One area that fits the life of parents with a teen driver is the Hard Driving indicator, which spells out the number of hard accelerations, extreme accelerations, hard brake events and extreme brake events, over and above fastest speed.
While each of these functions plus a few others can be graphed, only an engineer could appreciate the angle of the throttle, for example.
Frankly, when it comes to distance, I would prefer a GPS location as well; as distance doesn’t tell exactly where my kid drove for the evening, or my sales/service rep drove for the day. But that’s one dad’s opinion who now enjoys grandchildren.
Still, every car owner can at the very least can still use the Trouble Code readout, especially when that ‘CHECK ENGINE SOON’ light comes on. Question awlays is, how soon? In my case, my HHR was running fine; so no codes were indicated.
According to the website, the system does allow for an explanation and information in the form of two separate reads: present codes and pending codes. With that information you would be well armed so as not to be lied to by a service technician.
Trip Report Supports IRS Records
Although the Internal Revenue Service (IRS) allows you to deduct mileage on your personal vehicle under certain circumstances, truth is estimates don’t always cut it, especially in an audit where record count best. Imagine giving a challenging IRS agent your backup data and watching his or her face go numb.
As a retired design engineer, I play no games and do not pull punches when it comes to auto product reviews. That’s simply my style, and those who send me their products must understand that.
The CarCheckup product, though, is a usable device, in my opinion; and more so as trip recorder than a code reader.
With that stated, aside from the mileage records and the throttle angle data, I believe my own usage would be served best as a monitoring device for my car’s condition. And for those who buy and sell used cars from the public, the $25 fee for each new car would be a negative, but there is no limit as with other devices.
The cost of $149.97 includes free shipping and is comparable to the CarMD device at $119 plus S&H, but more expensive than the CarChip Pro at $99 plus S&H.
CarCheckup includes one year of service and may seem a bit high, but you‘re buying more than a recorder here. You’re buying access to their database.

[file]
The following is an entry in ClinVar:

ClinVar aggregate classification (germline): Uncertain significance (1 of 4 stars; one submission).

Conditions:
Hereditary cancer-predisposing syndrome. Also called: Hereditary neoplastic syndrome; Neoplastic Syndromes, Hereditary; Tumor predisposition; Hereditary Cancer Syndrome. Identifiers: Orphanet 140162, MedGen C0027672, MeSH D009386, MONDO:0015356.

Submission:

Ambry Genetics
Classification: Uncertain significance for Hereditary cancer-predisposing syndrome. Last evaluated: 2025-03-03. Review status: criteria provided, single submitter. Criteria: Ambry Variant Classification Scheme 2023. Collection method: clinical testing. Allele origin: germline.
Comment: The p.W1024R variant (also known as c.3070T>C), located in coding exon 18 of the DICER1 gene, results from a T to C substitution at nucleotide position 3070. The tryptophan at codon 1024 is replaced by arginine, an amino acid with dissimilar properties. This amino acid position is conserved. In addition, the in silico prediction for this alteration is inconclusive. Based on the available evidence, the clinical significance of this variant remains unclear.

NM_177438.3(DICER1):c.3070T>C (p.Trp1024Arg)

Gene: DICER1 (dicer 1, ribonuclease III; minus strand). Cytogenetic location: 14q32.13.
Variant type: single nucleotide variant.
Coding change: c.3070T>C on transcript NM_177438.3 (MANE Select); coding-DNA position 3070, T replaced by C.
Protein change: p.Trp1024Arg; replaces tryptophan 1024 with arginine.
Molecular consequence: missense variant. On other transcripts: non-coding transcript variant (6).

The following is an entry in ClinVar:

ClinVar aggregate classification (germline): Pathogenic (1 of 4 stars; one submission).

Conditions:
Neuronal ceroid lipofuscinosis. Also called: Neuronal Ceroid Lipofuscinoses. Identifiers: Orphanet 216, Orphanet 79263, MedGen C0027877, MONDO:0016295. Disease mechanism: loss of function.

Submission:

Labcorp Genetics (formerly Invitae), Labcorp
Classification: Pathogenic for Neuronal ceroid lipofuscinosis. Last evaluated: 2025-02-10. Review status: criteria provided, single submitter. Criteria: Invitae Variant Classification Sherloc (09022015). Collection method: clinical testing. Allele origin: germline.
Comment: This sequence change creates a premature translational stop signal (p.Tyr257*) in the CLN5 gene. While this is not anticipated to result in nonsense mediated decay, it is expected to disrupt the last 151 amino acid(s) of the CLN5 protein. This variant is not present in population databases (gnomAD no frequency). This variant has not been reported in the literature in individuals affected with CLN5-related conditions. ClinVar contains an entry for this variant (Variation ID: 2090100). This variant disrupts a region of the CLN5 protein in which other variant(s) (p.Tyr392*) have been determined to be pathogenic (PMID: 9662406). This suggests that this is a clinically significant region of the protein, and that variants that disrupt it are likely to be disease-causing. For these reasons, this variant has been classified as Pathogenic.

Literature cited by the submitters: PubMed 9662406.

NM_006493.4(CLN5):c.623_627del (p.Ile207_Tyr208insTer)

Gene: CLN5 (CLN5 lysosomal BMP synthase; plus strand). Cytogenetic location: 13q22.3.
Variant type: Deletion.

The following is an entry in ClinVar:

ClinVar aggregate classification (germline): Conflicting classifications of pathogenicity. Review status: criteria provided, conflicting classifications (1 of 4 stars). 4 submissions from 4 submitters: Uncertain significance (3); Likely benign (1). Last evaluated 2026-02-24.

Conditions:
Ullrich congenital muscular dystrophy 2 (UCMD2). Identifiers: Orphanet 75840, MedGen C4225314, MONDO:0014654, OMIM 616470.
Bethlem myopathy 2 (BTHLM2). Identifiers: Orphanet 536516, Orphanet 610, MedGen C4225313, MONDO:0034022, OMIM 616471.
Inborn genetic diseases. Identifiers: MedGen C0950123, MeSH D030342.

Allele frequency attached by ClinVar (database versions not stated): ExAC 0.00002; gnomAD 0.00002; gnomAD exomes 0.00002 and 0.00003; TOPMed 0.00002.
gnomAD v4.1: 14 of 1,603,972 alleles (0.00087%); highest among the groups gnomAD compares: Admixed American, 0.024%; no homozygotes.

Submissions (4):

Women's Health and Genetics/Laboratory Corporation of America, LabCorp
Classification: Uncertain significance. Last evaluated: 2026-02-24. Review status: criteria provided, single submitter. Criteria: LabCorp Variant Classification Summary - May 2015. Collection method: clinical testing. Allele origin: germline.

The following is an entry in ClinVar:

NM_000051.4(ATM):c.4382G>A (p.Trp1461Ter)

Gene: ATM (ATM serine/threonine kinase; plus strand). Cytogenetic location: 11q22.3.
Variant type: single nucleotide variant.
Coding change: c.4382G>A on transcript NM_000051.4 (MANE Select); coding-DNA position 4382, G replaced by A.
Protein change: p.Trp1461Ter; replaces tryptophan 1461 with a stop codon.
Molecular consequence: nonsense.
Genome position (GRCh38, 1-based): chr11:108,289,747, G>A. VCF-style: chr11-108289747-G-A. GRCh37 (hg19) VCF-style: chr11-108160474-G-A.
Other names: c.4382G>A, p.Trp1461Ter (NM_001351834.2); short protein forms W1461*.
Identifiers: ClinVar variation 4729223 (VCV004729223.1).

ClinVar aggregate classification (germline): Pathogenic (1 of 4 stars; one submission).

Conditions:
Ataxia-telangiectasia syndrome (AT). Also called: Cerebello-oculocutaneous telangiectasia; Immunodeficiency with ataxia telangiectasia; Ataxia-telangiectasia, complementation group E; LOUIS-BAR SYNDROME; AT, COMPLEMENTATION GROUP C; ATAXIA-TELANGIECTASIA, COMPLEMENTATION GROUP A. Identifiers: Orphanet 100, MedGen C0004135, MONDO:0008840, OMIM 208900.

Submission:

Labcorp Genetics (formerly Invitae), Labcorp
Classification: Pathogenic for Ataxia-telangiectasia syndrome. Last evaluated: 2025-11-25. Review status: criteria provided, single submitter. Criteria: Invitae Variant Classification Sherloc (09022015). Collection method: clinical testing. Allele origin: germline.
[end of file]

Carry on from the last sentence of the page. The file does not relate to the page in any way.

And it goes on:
Again, for an additional car, you need to add $25, plus you’ll have to add $19 more for an extension cable if you need one. Frankly, the integrated USB negates the need, except if you want to hide the device inside the knee bolster.
Nevertheless, whether you run a business and need to record mileage, or you’re buying a used vehicle, or you simply need a service code to be interpreted, the product has value to every car owner.
With all respect to this brand, though, my main concern with any of these new plug-in devices is, the lack of expediency when a default code pops up. For example, I prefer the code to be interpreted right away, not later when I get home and get access to my computer. I already know I have a fault; my car already told me. Point is, tell me what I don’t know and do it right away when I‘m on the road. That’s just my personal perspective.
So, my vision for the future of this technology is to have the car tell me that information directly, without having to purchase separate interpreting devices. Considering the cost of cars today, it’s the least automakers can do. Are you listening, Detroit?
For those earlier models, though, which do not have that level of capability to communicate, the product does all that it proposes.
But, as a mileage recorder, I find this CarCheckup device with a reporting format that can be downloaded to an Excel file to be highly useful for business travel records.
Update per DittoePR, Jim Hoff: As CarCheckup allows for use on one vehicle and additional vehicles for $25 each, CarMD by comparison only allows 3 car profiles per account and only 6 reports per those months. With CarCheckup, you can use 2,3,4 or 5 vehicles on one device, how ever many you want; but for the $25 subscription per vehicle. You also have no limit to the number of reports you can run per month.
About the Author: After 39 years in the auto industry as a design engineer, Frank Sherosky now trades stocks and writes articles, books and ebooks via authorfrank.com, but may be contacted here by email: [email protected]